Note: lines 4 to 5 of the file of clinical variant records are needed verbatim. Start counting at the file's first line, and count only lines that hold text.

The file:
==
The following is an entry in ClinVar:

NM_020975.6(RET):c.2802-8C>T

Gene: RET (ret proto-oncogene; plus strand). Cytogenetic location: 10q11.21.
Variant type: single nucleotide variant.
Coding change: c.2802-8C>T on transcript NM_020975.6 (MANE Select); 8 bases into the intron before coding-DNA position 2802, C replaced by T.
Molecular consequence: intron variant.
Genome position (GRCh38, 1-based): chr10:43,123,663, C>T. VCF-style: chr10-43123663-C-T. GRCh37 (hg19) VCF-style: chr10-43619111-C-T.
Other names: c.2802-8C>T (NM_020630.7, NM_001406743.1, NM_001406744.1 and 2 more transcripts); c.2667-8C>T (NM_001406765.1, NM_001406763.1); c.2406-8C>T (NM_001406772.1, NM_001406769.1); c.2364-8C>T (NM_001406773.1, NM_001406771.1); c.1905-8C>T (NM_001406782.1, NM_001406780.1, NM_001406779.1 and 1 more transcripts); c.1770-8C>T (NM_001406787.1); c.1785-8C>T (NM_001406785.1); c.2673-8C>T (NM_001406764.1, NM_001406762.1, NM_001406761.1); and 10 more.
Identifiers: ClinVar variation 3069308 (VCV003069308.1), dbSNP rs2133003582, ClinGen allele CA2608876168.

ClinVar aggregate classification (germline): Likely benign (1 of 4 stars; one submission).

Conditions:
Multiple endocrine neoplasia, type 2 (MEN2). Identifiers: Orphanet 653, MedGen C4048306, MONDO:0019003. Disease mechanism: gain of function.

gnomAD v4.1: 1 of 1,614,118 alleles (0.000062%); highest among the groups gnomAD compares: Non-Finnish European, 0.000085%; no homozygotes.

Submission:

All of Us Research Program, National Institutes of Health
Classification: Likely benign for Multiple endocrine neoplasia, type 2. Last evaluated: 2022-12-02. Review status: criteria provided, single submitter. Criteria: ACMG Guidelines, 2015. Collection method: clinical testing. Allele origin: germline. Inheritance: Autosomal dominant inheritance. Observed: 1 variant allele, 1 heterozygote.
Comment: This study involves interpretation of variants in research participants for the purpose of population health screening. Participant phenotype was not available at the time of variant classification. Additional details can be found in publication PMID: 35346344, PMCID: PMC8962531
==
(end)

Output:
Variant type: single nucleotide variant.
Coding change: c.2802-8C>T on transcript NM_020975.6 (MANE Select); 8 bases into the intron before coding-DNA position 2802, C replaced by T.